Legally blind since the age of 12, Chicago attorney Patti Gregory-Chang has encountered her fair share of ignorance and patronization regarding her disability.
The one place where she didn’t expect that experience?
A bar association meeting.
“I came in to register, and the woman at the desk said, ‘Oh, honey, this is the bar association. Where are you trying to go?’ says Gregory-Chang, a lawyer for three decades. “I’m sure she meant well, but the message she sent was not good, it was not welcoming.”
As a member of the Disability Law Committee of the Illinois State Bar Association, Gregory-Chang has long advocated for lawyers with disabilities, educating fellow bar members—and staff—on how to better meet their needs, as well of those of the public. One part of that role, she says, is to serve as a bit of a bar gadfly.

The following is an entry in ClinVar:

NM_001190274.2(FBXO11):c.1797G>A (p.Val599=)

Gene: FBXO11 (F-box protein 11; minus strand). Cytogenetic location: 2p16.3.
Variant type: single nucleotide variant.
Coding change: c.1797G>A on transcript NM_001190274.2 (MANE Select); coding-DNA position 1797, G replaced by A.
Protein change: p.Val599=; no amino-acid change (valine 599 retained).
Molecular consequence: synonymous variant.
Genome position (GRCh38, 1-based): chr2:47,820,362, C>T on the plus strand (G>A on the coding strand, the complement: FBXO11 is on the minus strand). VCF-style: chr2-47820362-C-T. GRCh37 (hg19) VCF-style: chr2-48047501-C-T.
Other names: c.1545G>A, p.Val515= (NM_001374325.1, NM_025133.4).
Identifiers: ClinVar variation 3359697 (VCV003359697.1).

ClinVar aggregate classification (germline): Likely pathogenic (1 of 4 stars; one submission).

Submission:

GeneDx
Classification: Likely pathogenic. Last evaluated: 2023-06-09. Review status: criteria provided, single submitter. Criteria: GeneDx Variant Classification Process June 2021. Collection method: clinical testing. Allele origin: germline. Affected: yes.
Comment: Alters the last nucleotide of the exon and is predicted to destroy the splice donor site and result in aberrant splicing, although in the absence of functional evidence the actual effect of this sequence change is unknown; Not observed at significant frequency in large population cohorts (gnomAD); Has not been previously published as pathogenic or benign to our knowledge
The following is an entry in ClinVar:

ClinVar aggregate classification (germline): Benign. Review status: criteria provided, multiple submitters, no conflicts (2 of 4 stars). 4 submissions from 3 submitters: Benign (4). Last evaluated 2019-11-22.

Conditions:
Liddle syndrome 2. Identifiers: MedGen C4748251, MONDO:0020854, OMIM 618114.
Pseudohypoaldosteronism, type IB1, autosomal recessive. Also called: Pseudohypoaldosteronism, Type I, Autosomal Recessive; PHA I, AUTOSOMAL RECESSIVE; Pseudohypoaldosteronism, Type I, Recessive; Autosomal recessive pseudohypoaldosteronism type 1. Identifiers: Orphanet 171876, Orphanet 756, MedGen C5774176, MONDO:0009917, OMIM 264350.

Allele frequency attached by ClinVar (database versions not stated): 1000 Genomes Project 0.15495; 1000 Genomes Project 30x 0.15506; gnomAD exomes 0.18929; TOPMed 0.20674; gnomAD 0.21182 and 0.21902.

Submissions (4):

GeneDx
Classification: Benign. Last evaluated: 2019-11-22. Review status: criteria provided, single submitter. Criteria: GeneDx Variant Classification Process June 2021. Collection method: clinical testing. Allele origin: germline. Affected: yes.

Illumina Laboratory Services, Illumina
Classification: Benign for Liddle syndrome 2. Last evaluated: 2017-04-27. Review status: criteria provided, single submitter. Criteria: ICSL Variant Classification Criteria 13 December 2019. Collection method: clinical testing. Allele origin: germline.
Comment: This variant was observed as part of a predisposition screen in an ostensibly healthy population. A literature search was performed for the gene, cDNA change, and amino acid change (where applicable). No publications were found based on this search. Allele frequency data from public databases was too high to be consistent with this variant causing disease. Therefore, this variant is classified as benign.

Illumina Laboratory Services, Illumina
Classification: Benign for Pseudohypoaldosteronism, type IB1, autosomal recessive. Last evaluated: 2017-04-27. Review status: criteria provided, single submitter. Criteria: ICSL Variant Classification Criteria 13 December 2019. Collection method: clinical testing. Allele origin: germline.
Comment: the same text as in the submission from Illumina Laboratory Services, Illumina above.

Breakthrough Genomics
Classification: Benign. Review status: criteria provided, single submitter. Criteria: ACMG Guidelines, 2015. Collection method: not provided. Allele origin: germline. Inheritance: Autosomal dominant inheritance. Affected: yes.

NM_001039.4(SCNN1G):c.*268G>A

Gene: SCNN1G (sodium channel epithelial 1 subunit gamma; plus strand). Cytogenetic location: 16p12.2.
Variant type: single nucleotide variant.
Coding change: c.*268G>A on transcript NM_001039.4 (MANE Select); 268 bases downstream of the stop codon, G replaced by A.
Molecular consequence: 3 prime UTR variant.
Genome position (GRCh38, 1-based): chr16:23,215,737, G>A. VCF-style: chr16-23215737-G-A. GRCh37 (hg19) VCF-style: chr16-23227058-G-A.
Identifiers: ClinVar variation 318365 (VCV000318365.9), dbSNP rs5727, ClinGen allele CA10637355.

“The bar is improving, but I’ve been pestering them for a while,” she adds.
While sometimes frank and even uncomfortable, that direct dialogue is critical to creating more accessible associations, according to disability rights advocates and bar leaders. Although such discussions—both inside and outside the bar—can help address short-term accessibility challenges, they say, it also has long-term implications. Increasingly longer life spans and later retirement ages may make it more likely that bar associations will see more members facing disabilities, with hearing and vision loss and decreased mobility and cognitive abilities being the most prevalent.
Knowing where accessibility challenges lie and addressing them immediately, many experts say, will make bars of any size more available and welcoming to all members—both now and in the years ahead.